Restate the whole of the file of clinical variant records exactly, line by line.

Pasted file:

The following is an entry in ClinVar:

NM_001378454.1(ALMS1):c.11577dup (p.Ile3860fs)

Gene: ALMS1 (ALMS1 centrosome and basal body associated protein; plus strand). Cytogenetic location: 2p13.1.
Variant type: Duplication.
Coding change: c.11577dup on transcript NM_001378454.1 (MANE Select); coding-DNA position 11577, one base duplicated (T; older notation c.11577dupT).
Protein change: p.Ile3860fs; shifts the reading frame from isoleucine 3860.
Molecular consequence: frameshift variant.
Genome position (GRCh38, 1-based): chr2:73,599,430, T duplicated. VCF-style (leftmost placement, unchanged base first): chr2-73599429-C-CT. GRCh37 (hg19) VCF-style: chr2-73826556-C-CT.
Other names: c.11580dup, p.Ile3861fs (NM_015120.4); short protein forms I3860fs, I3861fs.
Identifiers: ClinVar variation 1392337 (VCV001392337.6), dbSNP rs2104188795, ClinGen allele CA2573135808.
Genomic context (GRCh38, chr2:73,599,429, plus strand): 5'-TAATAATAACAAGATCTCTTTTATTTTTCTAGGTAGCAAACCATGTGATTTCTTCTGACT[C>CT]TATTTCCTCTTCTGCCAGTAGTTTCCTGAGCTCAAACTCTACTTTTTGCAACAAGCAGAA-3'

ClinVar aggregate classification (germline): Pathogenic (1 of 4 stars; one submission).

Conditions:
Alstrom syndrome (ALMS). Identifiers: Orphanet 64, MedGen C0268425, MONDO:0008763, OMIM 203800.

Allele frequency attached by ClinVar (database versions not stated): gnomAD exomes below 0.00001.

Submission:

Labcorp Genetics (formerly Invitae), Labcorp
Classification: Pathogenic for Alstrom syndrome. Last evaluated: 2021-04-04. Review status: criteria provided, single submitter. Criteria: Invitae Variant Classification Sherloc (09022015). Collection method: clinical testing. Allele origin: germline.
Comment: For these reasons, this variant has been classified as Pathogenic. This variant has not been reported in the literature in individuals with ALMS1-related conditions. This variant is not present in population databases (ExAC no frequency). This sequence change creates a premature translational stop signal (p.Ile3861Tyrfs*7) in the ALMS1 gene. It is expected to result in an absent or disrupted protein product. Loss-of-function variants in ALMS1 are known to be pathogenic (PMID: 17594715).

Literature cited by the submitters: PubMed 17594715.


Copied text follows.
The following is an entry in ClinVar:

NM_001378454.1(ALMS1):c.11577dup (p.Ile3860fs)

Gene: ALMS1 (ALMS1 centrosome and basal body associated protein; plus strand). Cytogenetic location: 2p13.1.
Variant type: Duplication.
Coding change: c.11577dup on transcript NM_001378454.1 (MANE Select); coding-DNA position 11577, one base duplicated (T; older notation c.11577dupT).
Protein change: p.Ile3860fs; shifts the reading frame from isoleucine 3860.
Molecular consequence: frameshift variant.
Genome position (GRCh38, 1-based): chr2:73,599,430, T duplicated. VCF-style (leftmost placement, unchanged base first): chr2-73599429-C-CT. GRCh37 (hg19) VCF-style: chr2-73826556-C-CT.
Other names: c.11580dup, p.Ile3861fs (NM_015120.4); short protein forms I3860fs, I3861fs.
Identifiers: ClinVar variation 1392337 (VCV001392337.6), dbSNP rs2104188795, ClinGen allele CA2573135808.
Genomic context (GRCh38, chr2:73,599,429, plus strand): 5'-TAATAATAACAAGATCTCTTTTATTTTTCTAGGTAGCAAACCATGTGATTTCTTCTGACT[C>CT]TATTTCCTCTTCTGCCAGTAGTTTCCTGAGCTCAAACTCTACTTTTTGCAACAAGCAGAA-3'

ClinVar aggregate classification (germline): Pathogenic (1 of 4 stars; one submission).

Conditions:
Alstrom syndrome (ALMS). Identifiers: Orphanet 64, MedGen C0268425, MONDO:0008763, OMIM 203800.

Allele frequency attached by ClinVar (database versions not stated): gnomAD exomes below 0.00001.

Submission:

Labcorp Genetics (formerly Invitae), Labcorp
Classification: Pathogenic for Alstrom syndrome. Last evaluated: 2021-04-04. Review status: criteria provided, single submitter. Criteria: Invitae Variant Classification Sherloc (09022015). Collection method: clinical testing. Allele origin: germline.
Comment: For these reasons, this variant has been classified as Pathogenic. This variant has not been reported in the literature in individuals with ALMS1-related conditions. This variant is not present in population databases (ExAC no frequency). This sequence change creates a premature translational stop signal (p.Ile3861Tyrfs*7) in the ALMS1 gene. It is expected to result in an absent or disrupted protein product. Loss-of-function variants in ALMS1 are known to be pathogenic (PMID: 17594715).

Literature cited by the submitters: PubMed 17594715.